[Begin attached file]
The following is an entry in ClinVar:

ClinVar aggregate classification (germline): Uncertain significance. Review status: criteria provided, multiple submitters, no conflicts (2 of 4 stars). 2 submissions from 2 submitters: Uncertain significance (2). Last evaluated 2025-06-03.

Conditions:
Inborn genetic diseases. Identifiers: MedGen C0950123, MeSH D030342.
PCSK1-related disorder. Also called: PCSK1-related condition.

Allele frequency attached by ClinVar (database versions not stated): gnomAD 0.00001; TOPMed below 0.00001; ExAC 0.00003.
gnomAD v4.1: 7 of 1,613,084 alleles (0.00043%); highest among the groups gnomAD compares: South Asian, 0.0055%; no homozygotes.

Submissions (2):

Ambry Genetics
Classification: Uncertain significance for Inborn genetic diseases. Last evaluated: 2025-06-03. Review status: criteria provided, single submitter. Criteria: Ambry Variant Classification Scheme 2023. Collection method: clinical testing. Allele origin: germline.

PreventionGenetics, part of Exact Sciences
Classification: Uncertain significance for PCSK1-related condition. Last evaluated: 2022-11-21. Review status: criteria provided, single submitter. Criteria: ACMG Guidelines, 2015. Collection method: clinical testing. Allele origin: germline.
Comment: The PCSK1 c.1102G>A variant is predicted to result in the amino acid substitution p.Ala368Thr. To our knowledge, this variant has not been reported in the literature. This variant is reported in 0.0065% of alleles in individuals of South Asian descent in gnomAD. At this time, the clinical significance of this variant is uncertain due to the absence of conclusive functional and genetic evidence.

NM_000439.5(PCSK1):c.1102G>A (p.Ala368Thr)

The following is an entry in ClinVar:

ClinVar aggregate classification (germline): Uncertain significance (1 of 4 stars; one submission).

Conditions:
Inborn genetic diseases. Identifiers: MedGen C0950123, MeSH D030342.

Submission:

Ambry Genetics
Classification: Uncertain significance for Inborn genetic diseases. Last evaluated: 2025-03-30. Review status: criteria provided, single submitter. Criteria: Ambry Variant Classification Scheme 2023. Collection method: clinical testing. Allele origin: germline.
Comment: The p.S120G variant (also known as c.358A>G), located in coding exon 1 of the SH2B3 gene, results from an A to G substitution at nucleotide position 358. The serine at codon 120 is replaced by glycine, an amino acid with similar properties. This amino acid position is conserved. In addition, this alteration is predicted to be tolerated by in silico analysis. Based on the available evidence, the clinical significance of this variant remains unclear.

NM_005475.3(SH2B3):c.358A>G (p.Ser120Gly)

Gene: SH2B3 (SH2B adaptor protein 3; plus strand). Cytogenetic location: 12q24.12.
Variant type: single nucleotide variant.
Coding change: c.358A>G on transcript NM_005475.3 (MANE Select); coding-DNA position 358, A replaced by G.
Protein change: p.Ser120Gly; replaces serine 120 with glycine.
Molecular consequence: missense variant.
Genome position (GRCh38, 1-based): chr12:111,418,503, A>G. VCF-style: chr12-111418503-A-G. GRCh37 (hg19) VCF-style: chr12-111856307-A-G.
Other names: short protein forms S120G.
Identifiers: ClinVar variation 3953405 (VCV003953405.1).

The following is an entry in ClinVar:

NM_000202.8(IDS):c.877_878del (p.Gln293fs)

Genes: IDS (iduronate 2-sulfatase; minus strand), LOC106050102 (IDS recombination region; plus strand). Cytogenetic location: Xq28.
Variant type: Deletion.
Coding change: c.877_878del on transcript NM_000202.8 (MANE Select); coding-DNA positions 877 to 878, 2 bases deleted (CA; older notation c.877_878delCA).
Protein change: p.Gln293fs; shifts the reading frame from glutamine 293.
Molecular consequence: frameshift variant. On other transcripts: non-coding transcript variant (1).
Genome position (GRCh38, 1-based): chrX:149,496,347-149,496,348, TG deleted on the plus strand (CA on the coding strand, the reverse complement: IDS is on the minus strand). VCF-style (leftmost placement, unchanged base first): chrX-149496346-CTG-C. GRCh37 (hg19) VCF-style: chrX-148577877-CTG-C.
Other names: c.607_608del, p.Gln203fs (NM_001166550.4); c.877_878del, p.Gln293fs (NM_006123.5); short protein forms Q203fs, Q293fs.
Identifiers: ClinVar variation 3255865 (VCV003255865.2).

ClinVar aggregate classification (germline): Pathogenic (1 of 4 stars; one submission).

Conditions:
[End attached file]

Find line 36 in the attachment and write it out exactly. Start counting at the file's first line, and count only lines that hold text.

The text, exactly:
Coding change: c.877_878del on transcript NM_000202.8 (MANE Select); coding-DNA positions 877 to 878, 2 bases deleted (CA; older notation c.877_878delCA).